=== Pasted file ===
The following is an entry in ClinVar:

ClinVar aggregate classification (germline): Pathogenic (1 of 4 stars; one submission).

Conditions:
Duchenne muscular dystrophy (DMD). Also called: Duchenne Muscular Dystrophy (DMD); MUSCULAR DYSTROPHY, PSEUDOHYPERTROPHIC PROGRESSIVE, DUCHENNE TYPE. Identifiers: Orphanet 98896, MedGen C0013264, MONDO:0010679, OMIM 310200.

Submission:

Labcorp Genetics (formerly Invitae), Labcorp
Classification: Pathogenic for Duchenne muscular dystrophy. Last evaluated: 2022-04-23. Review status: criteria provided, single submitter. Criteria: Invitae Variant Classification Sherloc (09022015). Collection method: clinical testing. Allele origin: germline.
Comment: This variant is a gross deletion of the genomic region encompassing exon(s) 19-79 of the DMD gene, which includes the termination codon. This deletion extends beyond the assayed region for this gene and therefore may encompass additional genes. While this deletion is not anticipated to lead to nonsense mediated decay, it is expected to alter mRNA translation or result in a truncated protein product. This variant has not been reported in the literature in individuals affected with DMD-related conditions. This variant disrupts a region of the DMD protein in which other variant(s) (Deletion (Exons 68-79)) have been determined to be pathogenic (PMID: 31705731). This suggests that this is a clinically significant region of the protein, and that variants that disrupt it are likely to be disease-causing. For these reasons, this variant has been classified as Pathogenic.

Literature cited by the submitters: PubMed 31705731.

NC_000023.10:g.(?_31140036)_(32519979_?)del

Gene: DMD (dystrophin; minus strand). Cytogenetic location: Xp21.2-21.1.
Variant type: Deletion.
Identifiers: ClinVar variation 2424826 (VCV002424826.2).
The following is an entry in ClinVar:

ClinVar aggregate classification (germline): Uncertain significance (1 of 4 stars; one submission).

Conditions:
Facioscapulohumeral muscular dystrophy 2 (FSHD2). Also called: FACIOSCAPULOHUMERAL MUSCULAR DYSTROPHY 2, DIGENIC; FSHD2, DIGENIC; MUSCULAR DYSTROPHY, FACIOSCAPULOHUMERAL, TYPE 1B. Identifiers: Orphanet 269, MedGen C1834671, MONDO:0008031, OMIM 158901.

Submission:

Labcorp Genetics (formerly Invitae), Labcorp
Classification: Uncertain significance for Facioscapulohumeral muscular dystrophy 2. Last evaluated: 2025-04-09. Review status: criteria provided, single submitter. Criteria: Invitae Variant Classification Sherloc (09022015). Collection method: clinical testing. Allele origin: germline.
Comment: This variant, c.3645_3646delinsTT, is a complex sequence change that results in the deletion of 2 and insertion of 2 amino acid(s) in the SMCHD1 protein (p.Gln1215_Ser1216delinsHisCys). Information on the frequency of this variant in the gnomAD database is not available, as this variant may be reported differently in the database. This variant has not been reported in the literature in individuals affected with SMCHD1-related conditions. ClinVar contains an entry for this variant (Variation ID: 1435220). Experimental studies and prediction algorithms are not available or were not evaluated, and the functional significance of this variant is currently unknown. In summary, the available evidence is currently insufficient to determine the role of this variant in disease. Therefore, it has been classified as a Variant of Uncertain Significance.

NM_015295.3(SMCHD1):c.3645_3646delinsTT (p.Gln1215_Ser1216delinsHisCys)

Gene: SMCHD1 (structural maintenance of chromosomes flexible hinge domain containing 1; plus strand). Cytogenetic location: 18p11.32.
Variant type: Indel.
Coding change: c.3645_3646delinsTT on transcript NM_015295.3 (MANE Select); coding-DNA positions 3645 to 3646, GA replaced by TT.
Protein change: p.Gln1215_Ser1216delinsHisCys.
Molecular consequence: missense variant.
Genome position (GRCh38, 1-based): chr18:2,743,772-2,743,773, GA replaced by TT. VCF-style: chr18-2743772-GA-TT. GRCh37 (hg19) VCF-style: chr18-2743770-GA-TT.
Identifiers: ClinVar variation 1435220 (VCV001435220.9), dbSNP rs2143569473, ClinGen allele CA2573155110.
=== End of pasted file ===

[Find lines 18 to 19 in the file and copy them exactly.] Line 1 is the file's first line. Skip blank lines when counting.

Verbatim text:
Submission:

Labcorp Genetics (formerly Invitae), Labcorp